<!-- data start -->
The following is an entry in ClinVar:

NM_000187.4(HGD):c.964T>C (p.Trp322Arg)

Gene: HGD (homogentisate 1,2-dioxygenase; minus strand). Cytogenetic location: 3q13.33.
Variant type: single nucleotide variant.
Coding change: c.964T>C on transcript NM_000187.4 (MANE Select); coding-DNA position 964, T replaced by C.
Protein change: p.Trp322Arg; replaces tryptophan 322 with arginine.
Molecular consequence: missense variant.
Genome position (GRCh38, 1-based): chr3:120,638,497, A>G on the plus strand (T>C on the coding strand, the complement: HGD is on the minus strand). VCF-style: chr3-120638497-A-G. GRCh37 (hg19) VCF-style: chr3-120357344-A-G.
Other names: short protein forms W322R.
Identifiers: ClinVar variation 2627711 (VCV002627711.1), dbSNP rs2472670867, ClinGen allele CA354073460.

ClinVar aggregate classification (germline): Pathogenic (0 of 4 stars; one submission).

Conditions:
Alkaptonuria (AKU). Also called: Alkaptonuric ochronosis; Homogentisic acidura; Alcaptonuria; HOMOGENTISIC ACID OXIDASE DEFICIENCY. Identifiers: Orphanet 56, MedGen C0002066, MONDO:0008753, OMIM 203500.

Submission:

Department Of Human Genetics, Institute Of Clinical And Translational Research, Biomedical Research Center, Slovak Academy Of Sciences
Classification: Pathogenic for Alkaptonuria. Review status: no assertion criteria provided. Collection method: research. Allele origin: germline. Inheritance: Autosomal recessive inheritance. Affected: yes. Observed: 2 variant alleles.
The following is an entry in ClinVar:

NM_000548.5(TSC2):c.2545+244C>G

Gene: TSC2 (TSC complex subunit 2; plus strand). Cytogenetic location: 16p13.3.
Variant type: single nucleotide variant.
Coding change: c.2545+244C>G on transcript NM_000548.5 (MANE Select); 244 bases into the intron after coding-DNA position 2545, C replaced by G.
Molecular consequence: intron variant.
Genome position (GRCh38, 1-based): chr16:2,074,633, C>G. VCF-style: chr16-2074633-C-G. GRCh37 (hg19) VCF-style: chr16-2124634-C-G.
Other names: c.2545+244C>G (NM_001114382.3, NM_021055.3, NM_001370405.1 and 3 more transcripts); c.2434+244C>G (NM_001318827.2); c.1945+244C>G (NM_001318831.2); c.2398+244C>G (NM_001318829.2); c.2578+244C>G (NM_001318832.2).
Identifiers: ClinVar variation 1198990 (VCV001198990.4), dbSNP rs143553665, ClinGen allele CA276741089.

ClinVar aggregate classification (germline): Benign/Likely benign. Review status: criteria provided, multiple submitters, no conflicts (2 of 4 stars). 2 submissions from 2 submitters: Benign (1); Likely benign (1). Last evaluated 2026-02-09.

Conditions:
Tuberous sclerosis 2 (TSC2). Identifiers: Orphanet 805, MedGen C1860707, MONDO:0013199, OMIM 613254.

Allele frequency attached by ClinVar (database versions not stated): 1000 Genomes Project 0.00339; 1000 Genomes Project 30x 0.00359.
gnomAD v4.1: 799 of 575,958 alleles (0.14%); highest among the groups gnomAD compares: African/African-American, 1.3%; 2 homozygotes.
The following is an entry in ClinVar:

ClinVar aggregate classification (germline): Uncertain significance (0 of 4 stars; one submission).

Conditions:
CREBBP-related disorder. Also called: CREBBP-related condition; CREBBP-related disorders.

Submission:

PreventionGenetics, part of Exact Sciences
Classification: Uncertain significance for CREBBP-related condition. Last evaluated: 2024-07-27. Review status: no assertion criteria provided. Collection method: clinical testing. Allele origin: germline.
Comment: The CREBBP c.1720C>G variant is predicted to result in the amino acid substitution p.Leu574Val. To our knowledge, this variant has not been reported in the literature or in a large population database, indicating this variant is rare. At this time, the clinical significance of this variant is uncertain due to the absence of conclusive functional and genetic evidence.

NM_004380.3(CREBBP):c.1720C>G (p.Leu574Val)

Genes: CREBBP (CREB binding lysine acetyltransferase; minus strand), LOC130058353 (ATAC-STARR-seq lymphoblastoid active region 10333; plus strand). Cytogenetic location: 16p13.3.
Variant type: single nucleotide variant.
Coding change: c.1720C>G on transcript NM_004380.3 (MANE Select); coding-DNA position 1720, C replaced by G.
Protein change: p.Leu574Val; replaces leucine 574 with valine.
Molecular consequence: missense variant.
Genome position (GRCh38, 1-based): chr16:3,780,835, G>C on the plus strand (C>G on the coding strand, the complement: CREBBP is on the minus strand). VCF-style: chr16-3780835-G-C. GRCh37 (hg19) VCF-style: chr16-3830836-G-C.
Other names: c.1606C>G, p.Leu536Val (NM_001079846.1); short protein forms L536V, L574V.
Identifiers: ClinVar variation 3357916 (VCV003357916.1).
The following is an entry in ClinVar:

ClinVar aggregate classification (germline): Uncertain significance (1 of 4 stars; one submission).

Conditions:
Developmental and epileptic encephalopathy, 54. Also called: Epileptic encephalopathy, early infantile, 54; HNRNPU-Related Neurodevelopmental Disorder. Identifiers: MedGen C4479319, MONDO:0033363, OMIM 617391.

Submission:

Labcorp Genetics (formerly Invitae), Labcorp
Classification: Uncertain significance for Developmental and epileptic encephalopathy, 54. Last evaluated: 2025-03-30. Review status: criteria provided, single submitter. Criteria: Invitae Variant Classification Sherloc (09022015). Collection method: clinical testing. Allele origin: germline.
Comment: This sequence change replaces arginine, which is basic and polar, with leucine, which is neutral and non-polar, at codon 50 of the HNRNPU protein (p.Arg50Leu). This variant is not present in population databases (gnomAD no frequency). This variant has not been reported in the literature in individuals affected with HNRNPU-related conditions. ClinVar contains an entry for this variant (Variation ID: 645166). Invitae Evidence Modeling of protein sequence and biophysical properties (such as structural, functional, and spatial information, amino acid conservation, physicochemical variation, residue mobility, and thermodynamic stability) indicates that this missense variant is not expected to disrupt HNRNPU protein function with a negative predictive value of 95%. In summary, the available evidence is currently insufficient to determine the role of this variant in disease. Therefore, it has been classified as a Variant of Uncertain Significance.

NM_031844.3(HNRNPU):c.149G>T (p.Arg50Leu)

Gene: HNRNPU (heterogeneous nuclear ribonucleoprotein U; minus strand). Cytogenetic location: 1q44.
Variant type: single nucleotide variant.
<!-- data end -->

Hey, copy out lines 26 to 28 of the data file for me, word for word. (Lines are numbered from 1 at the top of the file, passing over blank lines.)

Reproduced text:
ClinVar aggregate classification (germline): Benign/Likely benign. Review status: criteria provided, multiple submitters, no conflicts (2 of 4 stars). 2 submissions from 2 submitters: Benign (1); Likely benign (1). Last evaluated 2026-02-09.

Conditions:
Tuberous sclerosis 2 (TSC2). Identifiers: Orphanet 805, MedGen C1860707, MONDO:0013199, OMIM 613254.